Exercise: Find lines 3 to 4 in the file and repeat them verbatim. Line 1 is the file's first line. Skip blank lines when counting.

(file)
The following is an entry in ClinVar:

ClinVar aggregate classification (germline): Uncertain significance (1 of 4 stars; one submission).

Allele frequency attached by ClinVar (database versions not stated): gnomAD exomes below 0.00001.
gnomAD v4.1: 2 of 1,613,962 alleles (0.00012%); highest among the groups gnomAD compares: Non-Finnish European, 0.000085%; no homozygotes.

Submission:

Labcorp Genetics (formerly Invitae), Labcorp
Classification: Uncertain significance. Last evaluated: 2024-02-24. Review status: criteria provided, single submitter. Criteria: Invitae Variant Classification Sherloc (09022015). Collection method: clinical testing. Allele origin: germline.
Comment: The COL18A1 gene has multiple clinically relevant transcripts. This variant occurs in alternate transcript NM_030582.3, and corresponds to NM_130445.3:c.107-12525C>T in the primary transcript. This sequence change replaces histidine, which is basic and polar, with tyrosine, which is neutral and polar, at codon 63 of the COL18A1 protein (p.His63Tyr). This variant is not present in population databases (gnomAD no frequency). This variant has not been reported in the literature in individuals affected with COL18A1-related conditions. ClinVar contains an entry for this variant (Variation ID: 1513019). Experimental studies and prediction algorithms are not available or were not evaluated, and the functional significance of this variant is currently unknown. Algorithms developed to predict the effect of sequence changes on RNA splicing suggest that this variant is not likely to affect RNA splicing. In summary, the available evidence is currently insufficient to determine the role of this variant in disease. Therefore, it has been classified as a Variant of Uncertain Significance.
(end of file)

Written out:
Allele frequency attached by ClinVar (database versions not stated): gnomAD exomes below 0.00001.
gnomAD v4.1: 2 of 1,613,962 alleles (0.00012%); highest among the groups gnomAD compares: Non-Finnish European, 0.000085%; no homozygotes.